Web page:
With only a couple of months ahead the presidential elections, Barack Obama begins to pull out his aces. His proposals look at precisely the biggest issues of today’s U.S. economy, an area that electors are particularly interested in. Obama’s last electoral pitch is his 28 percent corporate tax rate.
Although the 28 percent corporate tax rate isn’t exactly official, a source with the administration told CNN that the actual deduction will be made official today. The administration official divulged that the president’s proposal includes reducing the corporate tax from 35 percent to 25 percent and removing tax breaks for companies in an attempt to help them offset lost revenue.
The proposal itself is good news for today’s business environment, as it would be able to remove most of the numerous tax breaks. In the end it will allow the current manufacturing segment some relief and space for development.
The official, who remained anonymous, added that Obama’s proposed tax reform will “enhance American competitiveness by simplifying the tax code and eliminating dozens of tax loopholes and subsidies, incentivizing job creation and investment here at home”.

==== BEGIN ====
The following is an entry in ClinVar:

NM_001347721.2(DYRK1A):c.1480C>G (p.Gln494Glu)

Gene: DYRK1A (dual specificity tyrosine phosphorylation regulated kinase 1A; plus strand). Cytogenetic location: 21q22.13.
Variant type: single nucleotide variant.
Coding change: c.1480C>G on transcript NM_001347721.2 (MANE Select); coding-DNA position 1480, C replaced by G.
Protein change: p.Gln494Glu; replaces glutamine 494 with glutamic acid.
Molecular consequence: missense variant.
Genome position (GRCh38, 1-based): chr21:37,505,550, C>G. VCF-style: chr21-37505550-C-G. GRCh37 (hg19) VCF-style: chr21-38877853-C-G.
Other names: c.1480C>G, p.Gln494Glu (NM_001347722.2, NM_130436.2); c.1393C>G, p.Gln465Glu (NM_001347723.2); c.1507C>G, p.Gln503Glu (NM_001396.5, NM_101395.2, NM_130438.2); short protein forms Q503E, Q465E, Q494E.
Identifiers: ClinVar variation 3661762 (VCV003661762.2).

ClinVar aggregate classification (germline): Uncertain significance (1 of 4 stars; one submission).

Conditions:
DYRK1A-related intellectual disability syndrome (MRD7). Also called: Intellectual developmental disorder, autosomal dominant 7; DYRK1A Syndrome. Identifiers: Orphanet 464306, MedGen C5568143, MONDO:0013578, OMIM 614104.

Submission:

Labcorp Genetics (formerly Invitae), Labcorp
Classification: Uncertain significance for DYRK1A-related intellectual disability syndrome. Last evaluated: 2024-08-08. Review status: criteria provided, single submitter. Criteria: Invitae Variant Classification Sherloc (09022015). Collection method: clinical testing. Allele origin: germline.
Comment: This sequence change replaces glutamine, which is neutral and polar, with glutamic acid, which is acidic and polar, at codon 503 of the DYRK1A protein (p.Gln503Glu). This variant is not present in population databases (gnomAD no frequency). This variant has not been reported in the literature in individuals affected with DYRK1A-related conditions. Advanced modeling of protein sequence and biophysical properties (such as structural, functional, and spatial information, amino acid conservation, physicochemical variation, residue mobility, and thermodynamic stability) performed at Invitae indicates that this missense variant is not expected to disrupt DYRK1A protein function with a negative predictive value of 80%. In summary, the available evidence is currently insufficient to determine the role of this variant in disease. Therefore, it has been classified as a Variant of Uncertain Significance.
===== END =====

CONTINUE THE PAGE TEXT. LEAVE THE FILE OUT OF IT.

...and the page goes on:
Just a few days ago, Treasury Secretary Timothy F. Geithner said: “There is, I hope, more room for common ground on this, and we need to use this opportunity now to start to lay the foundation for the fundamental change ahead”.
Geithner added that the tax plan “will help level the playing field for business and allow the government to collect needed revenue while promoting economic growth”.
In January, Obama addressed the Congress on the tax break issue. “Right now, companies get tax breaks for moving jobs and profits overseas”, he began his argument. “Meanwhile, companies that choose to stay in America get hit with one of the highest tax rates in the world. It makes no sense, and everyone knows it. So let’s change it!” urged the president.
However, the tax plan, as good as it sounds, still has to be approved by the Republicans. At the same time, it will also be opposed and lobbied against by corporations that would be losing tax breaks they currently receive.